• "That's idiotic!" Cabot's voice was openly scornful, now, and he seemed _ittle angry that Rand should believe such a story, as though his confidenc_n his friend's intelligence had been betrayed. "Good Lord, Jeff, where di_ou ever hear a yarn like that?"
  • "Quote, usually well-informed sources, unquote."
  • "Well, they were unusually ill-informed, that time," Cabot replied. "Take m_ord for it, there's absolutely nothing in it."
  • "So it wasn't an accident, and it wasn't suicide," Rand considered. "Philip, what is the prognosis on this merger of Premix and National Milling & Packaging, now that Lane Fleming's opposition has been, shall we say, liquidated?"
  • Cabot's head jerked up; he looked at Rand in shocked surprise.
  • "My God, you don't think… ?" he began. "Jeff, are you investigating Lan_leming's death?"
  • "I was retained to sell the collection," Rand stated. "Now, I suppose, I'l_ave to find out who's been stealing those pistols, and recover them, and jai_he thief and the fence. But I was not retained to investigate the death o_ane Fleming. And I do not do work for which I am not paid," he added, wit_endacious literalness.
  • "I see. Well, the merger's going through. It won't be official until th_ixteenth of May, when the Premix stockholders meet, but that's just _ormality. It's all cut and dried and in the bag now. Better let me pick yo_p a little Premix; there's still some lying around. You'll make a little les_han four-for-one on it."
  • "I'd had that in mind when I asked you about the merger," Rand said. "I hav_bout two thousand with you, haven't I?" He did a moment's mental arithmetic, then got out his checkbook. "Pick me up about a hundred shares," he told th_roker. "I've been meaning to get in on this ever since I heard about it."
  • "I don't see how you did hear about it," Cabot said. "For obvious reasons, it's being kept pretty well under the hat."
  • Rand grinned. "Quote, usually well-informed sources, unquote. Not the source_entioned above."
  • "Jeff, you know, this damned thing's worrying me," Cabot told him, writing _eceipt and exchanging it for Rand's check. "I've been trying to ignore it, but I simply can't. Do you really think Lane Fleming was murdered by somebod_ho wanted to see this merger consummated and who knew that that was a_mpossibility as long as Fleming was alive?"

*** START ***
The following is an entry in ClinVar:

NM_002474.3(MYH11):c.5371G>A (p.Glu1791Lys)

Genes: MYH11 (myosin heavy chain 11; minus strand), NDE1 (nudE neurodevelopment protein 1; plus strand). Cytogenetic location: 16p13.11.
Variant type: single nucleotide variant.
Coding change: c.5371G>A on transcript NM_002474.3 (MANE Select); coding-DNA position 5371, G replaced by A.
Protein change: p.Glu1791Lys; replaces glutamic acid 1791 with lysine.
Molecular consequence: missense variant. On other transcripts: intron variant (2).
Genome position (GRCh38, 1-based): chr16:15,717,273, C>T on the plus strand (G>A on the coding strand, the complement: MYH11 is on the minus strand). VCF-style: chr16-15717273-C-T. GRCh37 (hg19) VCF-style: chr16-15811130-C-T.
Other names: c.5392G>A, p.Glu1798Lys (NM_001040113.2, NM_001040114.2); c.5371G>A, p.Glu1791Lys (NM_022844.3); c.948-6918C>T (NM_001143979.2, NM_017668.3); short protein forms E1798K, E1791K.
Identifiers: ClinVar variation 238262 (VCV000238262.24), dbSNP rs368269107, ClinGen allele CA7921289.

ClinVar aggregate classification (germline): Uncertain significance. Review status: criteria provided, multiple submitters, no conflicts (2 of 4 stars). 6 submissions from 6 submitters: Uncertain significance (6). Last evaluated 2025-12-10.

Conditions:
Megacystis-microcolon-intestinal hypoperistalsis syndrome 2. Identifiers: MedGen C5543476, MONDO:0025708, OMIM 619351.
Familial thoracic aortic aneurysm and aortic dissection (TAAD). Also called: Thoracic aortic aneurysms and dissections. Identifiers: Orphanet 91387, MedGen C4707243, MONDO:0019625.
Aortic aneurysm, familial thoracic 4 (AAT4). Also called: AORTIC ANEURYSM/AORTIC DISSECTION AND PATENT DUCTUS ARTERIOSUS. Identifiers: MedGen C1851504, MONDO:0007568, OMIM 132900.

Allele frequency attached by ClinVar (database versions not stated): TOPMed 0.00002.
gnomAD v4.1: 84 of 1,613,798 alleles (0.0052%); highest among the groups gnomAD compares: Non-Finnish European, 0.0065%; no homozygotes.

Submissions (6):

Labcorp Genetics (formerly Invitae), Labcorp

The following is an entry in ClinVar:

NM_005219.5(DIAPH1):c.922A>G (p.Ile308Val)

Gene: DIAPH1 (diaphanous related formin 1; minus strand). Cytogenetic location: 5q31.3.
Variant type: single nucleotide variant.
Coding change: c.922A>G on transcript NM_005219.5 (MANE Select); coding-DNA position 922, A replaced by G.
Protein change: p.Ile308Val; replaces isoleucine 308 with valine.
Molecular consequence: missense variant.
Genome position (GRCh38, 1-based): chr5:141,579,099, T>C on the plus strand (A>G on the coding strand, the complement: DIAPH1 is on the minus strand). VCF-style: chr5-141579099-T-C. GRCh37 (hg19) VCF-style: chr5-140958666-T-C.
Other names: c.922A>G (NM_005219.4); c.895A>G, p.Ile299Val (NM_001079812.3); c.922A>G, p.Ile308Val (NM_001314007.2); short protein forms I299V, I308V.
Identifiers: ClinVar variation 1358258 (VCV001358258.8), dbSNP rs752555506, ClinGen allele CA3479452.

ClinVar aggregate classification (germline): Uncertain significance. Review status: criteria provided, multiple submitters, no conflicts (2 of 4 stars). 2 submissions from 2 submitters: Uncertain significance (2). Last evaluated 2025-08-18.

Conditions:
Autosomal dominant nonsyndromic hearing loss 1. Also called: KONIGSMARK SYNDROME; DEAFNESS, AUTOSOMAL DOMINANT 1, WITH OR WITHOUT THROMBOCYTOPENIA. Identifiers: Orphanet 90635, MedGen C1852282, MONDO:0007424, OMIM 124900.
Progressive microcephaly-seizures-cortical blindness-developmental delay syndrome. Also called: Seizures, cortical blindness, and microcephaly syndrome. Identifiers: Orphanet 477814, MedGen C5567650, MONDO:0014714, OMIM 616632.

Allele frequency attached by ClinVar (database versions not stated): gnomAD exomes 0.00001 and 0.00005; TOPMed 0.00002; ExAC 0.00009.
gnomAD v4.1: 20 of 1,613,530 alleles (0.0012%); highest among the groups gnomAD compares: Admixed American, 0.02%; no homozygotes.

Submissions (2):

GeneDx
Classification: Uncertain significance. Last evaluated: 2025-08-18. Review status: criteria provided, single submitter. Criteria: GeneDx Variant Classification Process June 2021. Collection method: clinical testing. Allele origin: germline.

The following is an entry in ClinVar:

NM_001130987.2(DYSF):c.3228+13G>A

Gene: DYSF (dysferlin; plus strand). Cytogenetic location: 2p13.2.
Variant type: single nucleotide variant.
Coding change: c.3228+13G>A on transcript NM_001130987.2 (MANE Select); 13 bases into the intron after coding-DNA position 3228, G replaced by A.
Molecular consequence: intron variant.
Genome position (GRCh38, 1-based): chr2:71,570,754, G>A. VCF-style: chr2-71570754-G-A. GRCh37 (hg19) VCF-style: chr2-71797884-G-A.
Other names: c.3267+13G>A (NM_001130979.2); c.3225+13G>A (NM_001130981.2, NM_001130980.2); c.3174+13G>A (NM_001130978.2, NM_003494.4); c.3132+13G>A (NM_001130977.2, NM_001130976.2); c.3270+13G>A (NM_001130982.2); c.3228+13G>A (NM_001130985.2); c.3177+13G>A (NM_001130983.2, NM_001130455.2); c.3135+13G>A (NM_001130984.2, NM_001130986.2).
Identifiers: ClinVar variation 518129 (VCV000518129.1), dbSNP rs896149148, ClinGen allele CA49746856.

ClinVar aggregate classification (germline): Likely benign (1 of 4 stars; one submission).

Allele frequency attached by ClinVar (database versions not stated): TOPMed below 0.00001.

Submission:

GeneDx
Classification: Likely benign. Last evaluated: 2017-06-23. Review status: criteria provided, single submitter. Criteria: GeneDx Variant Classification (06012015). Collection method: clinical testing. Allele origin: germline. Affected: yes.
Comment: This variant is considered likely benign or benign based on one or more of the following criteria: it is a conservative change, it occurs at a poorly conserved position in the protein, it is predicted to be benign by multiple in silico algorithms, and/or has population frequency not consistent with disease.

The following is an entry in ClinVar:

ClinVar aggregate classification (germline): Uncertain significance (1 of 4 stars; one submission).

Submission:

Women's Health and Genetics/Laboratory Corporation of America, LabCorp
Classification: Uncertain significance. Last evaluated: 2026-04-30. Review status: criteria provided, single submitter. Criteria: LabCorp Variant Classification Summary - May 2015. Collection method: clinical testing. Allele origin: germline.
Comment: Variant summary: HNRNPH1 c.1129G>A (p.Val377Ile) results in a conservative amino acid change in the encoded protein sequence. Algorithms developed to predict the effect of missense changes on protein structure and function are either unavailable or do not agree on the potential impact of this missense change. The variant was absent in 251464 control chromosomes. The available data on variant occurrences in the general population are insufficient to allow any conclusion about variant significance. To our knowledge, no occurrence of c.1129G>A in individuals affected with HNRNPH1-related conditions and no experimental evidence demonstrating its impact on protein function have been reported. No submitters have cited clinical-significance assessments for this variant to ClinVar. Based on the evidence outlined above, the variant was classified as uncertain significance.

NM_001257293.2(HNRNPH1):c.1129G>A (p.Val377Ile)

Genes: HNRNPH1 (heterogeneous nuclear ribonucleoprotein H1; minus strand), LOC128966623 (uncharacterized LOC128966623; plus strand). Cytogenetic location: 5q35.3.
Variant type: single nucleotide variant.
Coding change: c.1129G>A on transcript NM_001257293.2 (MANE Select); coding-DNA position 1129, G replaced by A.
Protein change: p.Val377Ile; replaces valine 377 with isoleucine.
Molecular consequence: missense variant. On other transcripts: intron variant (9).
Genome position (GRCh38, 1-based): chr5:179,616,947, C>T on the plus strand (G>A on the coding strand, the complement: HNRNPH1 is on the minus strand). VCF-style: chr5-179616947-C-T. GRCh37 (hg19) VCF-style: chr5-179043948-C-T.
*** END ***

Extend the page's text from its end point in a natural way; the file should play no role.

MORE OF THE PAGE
• "Philip, I don't know. And furthermore, I don't give a damn," Rand lied. "I_omebody wants me to look into it, and pays me my possibly exaggerated idea o_hat constitutes fair compensation, I will. And I'll probably come up wit_leming's murderer, dead or alive. But until then, it is simply no epidermi_ff my scrotum. And I advise you to adopt a similar attitude."
  • They changed the subject, then, to the variety of pistols developed and use_y the opposing nations in World War II, and the difficulties ahead of Cabo_n assembling even a fairly representative group of them. Rand promised t_ail Cabot a duplicate copy of his list of the letter-code symbols used by th_azis to indicate the factories manufacturing arms for them, as well as copie_f some old wartime Intelligence dope on enemy small-arms. At a little pas_ne, he left Cabot's home and returned to the Fleming residence.
  • There were four cars in the garage. The Packard sedan had not been moved, bu_he station-wagon was facing in the opposite direction. The gray Plymouth wa_n the space from which Rand had driven earlier in the evening, and a blac_hrysler Imperial had been run in on the left of the Plymouth. He put his ow_ar in on the right of the station-wagon, made sure that the Leech & Rigdo_as locked in his glove-box, and closed and locked the garage doors. Then h_ent up into the house, through the library, and by the spiral stairway to th_unroom.
  • The garage had been open, he recalled, at the time of Lane Fleming's death.
  • The availability of such an easy means of undetected ingress and egress thre_he suspect field wide open. Anybody who knew the habits of the Flemin_ousehold could have slipped up to the gunroom, while Varcek was in his lab, Dunmore was in the bathroom, and Gladys and Geraldine were in the parlor. A_e crossed the hall to his own room, Rand was thinking of how narrowly Arnol_ivers had escaped a disastrous lawsuit and criminal action by the death o_ane Fleming.